Dunedin, New Zealand, my city - my people

Wednesday, April 22, 2015

My retirement days...

I enjoyed working with my son on a project on his house he is building in Christchurch. I have worked with my other children doing DIY stuff... now he has had the dubious pleasure. We had fun!
I often get annoyed with trite sayings on facebook, but I liked this one.
My wife had headed off to the bedroom with our bedtime "Horlicks" drink. I was checking emails and had drifted off into playing solitaire on the computer, while stewing on the day's issues. "What a strange day?" I thought to myself. Here is what took place in the day of a retired parson. 

I rose, had breakfast as I was devouring the morning paper. While drinking my tea I went into the study to read emails and do some of my own, all of which were Night Shelter related. I showered, dressed and raced out the door to meet a friend for morning tea at 10 a.m. I stopped by an ATM machine to withdraw some money and then drove toward the hardware store where we meet in the cafe. My cell phone rang and I parked to answer the call. The night time supervisor from the Night Shelter wanted to ask various questions. I answered and he seemed to want to talk, so at a certain point, aware that I still had a distance to drive, I curtailed the conversation and headed for the store.
I met with my friend, an old Habitat for Humanity colleague and we chatted, sharing health stories, family news and generally sorting the world out. He has some uncertainty about his health and we talked about this. A man came in who used to do electrical work for us at Habitat for Humanity and he stopped by our table. He informed me that he would be happy to do electrical work at the Night Shelter if ever we needed it. 
I went from that meeting to another which was to meet and talk with a woman who is keen to be a member of the Night Shelter Trust. She seemed quite a high powered public servant, dropping names of politicians and powerful people. It was an hour long meeting around yet another cup of coffee, along with others from the shelter committee.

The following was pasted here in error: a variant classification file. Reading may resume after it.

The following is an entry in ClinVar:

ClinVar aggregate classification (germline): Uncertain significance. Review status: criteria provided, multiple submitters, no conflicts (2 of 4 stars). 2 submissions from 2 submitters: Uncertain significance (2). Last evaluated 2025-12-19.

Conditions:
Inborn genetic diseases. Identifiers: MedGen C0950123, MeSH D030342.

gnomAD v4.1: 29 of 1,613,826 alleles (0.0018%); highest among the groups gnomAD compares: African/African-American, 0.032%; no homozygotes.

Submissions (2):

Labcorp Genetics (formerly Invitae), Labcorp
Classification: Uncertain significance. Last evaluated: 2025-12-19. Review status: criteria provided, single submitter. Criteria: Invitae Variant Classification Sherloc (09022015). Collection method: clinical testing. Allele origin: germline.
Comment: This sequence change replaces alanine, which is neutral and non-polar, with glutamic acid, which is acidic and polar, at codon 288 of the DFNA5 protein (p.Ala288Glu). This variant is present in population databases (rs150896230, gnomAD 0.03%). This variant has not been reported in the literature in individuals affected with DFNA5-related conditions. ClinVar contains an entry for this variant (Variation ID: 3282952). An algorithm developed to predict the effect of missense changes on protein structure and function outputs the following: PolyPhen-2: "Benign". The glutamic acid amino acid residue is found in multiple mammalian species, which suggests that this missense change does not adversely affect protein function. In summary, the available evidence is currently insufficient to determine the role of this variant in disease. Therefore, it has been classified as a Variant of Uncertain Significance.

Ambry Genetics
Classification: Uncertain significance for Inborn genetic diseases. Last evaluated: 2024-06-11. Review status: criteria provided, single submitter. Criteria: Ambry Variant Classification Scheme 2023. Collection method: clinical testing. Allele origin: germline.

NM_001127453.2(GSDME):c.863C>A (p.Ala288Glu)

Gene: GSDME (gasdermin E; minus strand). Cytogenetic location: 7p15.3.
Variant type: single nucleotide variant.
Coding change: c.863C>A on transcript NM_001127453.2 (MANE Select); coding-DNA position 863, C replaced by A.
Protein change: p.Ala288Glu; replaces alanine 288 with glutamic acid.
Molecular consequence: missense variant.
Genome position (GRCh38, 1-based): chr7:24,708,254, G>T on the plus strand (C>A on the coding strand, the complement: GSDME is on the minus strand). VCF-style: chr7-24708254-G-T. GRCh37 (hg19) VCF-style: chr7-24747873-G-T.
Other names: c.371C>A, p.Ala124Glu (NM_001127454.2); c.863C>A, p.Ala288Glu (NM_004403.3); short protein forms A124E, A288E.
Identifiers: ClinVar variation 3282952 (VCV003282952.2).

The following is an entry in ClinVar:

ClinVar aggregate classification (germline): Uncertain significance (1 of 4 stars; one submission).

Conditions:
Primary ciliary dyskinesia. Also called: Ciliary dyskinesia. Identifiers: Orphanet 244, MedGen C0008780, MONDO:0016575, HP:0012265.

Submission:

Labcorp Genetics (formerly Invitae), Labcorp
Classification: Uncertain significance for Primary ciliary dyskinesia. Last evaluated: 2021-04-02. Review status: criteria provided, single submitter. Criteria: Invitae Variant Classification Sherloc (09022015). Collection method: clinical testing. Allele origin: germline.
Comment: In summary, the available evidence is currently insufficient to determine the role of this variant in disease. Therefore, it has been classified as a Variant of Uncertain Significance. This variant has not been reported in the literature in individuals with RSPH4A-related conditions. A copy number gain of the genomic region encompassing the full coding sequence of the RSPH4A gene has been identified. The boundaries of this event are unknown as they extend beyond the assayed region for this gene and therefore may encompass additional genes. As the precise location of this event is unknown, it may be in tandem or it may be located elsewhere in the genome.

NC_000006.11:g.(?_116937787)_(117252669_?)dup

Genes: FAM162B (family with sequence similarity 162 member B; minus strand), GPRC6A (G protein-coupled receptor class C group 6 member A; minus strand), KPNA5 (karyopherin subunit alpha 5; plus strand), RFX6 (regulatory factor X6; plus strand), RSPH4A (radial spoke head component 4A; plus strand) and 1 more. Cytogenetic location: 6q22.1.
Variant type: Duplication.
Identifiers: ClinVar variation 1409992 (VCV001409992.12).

From there I called at a community agency to see if I could chat with a man concerning social housing moves in the city, then on to have lunch with paramedics and others at the Ambulance station. The wife of one of their colleagues has died and I am to take the funeral tomorrow. From there I went to visit the grieving husband and family and talk through the funeral arrangements. It is very sad. His wife died on Monday aged just 49. She leaves two children aged 12 and 10 years of age. 12 years ago I married this couple, and now we were planning her funeral. What do you say? 
After that I raced to some storage units. I met with a couple who have been living at the Night Shelter for a few weeks. They used to attend our drop-in centre. They have had drug problems and mental health problems. I married them 19 years ago. The husband and I loaded my van with a double bed and other stuff from their storage unit and we delivered it to the flat they were moving into. He now has emphysema and the prognosis is not good. They have spent quite a bit of time as homeless people over the years and seem to go from crisis to crisis. But they have a warm spot for me and chatted like long lost friends.
I drove home and tried to phone the parliamentary secretary of a member of parliament who had been trying to reach me. In the evening I attempted more work on night shelter administrative stuff, doing some brainstorming, thinking about the funeral and sending emails. 

Administration work, an old friend, a high powered woman, paramedics, a bereaved husband and his children, and a drug affected couple with mental health issues all in one day. It was a full day's "work" and more. This is typical of my "retirement." My supervisor said today, "I hate to say this, but with your commitment to mission and ministry, and your openness to people, I think your life will look like this until the day you die."

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